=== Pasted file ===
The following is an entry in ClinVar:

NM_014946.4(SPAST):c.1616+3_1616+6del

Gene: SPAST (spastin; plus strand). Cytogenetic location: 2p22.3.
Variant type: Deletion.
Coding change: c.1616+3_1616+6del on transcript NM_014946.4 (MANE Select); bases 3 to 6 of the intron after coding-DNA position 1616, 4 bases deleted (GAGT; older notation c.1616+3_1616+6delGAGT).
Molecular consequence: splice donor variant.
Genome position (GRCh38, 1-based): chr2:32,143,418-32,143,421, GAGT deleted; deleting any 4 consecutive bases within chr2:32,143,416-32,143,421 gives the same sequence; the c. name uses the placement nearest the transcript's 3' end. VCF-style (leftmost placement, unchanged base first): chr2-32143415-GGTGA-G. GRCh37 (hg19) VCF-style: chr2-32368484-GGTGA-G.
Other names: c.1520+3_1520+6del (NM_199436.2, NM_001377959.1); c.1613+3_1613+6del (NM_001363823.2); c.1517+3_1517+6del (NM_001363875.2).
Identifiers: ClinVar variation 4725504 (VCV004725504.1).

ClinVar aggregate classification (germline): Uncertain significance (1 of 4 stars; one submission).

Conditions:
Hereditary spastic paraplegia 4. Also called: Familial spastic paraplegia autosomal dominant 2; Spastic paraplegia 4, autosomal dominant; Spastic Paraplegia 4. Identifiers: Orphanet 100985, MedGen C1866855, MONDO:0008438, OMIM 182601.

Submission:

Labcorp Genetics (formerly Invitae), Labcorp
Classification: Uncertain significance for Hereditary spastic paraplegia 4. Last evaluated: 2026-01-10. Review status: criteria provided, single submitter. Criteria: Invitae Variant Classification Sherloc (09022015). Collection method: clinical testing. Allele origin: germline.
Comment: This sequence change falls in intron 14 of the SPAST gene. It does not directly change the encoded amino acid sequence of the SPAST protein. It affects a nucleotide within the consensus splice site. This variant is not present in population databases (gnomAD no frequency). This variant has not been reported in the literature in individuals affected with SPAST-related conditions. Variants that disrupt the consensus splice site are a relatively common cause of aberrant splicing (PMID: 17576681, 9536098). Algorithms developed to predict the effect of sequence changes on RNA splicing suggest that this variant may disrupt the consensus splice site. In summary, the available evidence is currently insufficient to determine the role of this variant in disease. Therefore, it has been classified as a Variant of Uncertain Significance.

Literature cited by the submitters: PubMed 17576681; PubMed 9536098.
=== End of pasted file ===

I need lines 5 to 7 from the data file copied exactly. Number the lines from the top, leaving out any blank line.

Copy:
Coding change: c.1616+3_1616+6del on transcript NM_014946.4 (MANE Select); bases 3 to 6 of the intron after coding-DNA position 1616, 4 bases deleted (GAGT; older notation c.1616+3_1616+6delGAGT).
Molecular consequence: splice donor variant.
Genome position (GRCh38, 1-based): chr2:32,143,418-32,143,421, GAGT deleted; deleting any 4 consecutive bases within chr2:32,143,416-32,143,421 gives the same sequence; the c. name uses the placement nearest the transcript's 3' end. VCF-style (leftmost placement, unchanged base first): chr2-32143415-GGTGA-G. GRCh37 (hg19) VCF-style: chr2-32368484-GGTGA-G.